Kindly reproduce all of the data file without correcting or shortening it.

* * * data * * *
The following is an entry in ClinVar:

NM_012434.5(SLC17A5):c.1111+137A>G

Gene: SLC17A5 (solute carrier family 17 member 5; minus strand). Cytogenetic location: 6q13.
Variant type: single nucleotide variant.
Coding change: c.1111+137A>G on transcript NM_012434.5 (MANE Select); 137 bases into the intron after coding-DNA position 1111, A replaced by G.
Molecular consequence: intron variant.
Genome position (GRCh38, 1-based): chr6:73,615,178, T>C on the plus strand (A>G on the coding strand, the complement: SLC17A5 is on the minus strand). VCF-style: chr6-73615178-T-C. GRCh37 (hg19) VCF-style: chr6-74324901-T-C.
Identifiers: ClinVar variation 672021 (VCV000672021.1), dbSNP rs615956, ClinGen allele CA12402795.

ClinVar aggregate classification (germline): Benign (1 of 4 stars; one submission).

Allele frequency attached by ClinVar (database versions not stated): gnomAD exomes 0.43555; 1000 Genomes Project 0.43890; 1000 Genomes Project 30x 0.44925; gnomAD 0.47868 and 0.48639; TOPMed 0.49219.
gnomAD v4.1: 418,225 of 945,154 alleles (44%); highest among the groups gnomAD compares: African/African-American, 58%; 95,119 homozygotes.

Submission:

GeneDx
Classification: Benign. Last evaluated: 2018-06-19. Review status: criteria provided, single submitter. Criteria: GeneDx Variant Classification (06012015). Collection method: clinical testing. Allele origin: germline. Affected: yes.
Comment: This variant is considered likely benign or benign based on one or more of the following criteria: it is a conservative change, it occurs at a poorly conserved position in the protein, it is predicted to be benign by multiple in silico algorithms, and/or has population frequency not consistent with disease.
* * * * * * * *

The following is an entry in ClinVar:

NM_012434.5(SLC17A5):c.1111+137A>G

Gene: SLC17A5 (solute carrier family 17 member 5; minus strand). Cytogenetic location: 6q13.
Variant type: single nucleotide variant.
Coding change: c.1111+137A>G on transcript NM_012434.5 (MANE Select); 137 bases into the intron after coding-DNA position 1111, A replaced by G.
Molecular consequence: intron variant.
Genome position (GRCh38, 1-based): chr6:73,615,178, T>C on the plus strand (A>G on the coding strand, the complement: SLC17A5 is on the minus strand). VCF-style: chr6-73615178-T-C. GRCh37 (hg19) VCF-style: chr6-74324901-T-C.
Identifiers: ClinVar variation 672021 (VCV000672021.1), dbSNP rs615956, ClinGen allele CA12402795.

ClinVar aggregate classification (germline): Benign (1 of 4 stars; one submission).

Allele frequency attached by ClinVar (database versions not stated): gnomAD exomes 0.43555; 1000 Genomes Project 0.43890; 1000 Genomes Project 30x 0.44925; gnomAD 0.47868 and 0.48639; TOPMed 0.49219.
gnomAD v4.1: 418,225 of 945,154 alleles (44%); highest among the groups gnomAD compares: African/African-American, 58%; 95,119 homozygotes.

Submission:

GeneDx
Classification: Benign. Last evaluated: 2018-06-19. Review status: criteria provided, single submitter. Criteria: GeneDx Variant Classification (06012015). Collection method: clinical testing. Allele origin: germline. Affected: yes.
Comment: This variant is considered likely benign or benign based on one or more of the following criteria: it is a conservative change, it occurs at a poorly conserved position in the protein, it is predicted to be benign by multiple in silico algorithms, and/or has population frequency not consistent with disease.